Altered news | Inquirer Opinion

Altered news

There’s been a major change in how we get our daily dose of news and entertainment. We are relying less on traditional sources—such as newspapers, television, and movie theaters—and we’re depending more on new providers that utilize internet platforms. The changes in our news and entertainment sources have brought about changes in the kind and quality of information and entertainment we are being fed.

Our traditional sources of news present their report of current events with efforts to show objectivity and neutrality. However, their straightforward way of reporting current events or historical episodes produces what is referred to as “hard news.” Journalists who work in traditional media institutions are guided by unwritten but long-observed rules that discourage, or at least minimize, embellishment and bias.


Of course, some comment or analyze news events with their own slant, but they are clearly delineated as opinion writers or editorial commentators. There are also those churn-out materials for entertainment that are embroidered with figurative ornaments, so to speak, but they’re openly delineated as entertainment, literary, lifestyle, or non-news materials.


In contrast, the new news providers have adopted the practice of converging news and entertainment into a hybrid form of “infotainment.” Their report of current events can be branded as “soft news” because it is filled with entertainment elements and biased commentary. Liberties are even taken in infusing lies or fake facts in these infotainments. Because these new players do not operate as part of news organizations, they don’t feel any obligation to follow rules that traditional journalists are beholden to.

Since the new players in the news industry do not feel the need to show allegiance to ethical rules, they embrace and even intentionally generate controversy. Whether positive or negative, any controversy spawned by their materials is viewed as an advantage because each controversy’s multiplied readership or viewership translates into a commercial benefit.


The hefty dose of entertainment contained in the kind of news and information marketed by new players has been attracting large numbers of readership and viewership away from traditional media. This is largely due to the fact that traditional media’s presentation of straight news appears boring. In addition, the crisp and bit-size infotainment offered by new players are more appealing than traditional media’s long narratives.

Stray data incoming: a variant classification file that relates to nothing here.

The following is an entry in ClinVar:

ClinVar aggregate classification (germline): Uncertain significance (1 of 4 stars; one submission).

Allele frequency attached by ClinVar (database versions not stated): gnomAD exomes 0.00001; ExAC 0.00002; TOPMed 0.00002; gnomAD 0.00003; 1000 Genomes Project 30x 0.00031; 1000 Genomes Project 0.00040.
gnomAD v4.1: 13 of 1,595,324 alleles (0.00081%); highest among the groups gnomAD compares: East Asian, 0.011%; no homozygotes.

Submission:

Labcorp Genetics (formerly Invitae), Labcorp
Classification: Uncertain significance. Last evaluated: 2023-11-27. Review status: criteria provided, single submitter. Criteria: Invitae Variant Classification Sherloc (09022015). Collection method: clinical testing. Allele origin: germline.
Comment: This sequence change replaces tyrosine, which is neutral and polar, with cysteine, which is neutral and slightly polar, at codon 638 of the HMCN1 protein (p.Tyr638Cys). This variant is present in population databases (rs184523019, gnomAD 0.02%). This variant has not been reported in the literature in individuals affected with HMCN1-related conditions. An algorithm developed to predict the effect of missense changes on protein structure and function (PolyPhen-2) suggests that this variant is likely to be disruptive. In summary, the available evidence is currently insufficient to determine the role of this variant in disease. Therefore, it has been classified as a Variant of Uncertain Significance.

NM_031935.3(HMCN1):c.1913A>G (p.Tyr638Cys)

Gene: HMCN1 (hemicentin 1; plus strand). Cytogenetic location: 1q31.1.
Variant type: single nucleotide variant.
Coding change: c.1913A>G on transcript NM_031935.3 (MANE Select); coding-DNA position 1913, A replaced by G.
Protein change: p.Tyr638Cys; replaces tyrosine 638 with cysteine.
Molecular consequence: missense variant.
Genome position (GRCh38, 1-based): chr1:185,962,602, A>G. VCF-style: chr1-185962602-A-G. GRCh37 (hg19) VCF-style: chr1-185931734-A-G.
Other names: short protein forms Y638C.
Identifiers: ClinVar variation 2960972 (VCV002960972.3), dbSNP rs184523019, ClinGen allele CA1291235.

Because new players have become very effective in attracting droves of followers, and they feel uninhibited in playing the role of mercenaries in doing the bidding of paying sponsors, they’re now viewed as effective instruments of propaganda. And with the election of our country’s new president viewed mainly as being due to the spread of infotainment sources, the status of these new players in the news industry has been enhanced multifold.

Our society’s literati continue to rely on the traditional media for their news and information supply, but their dwindling ranks have rendered their societal voice inconsequential. As a result, large segments of our countrymen are shifting to the new players for their dose of infotainment. This doesn’t bode well for our society. This will further muddle up our already distorted concepts of truth and falsehood and our already warped belief in good and evil.

We can have fake leaders and fake anything, but we will still somehow survive because our perception of reality will serve as a guidepost in fixing the mess in our lives. But when information about our reality—our supply of news—is systematically twisted and deformed, the resulting altered view of our reality will destroy the vital threads and fabrics of our way of life.


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TAGS: internet, Media, news

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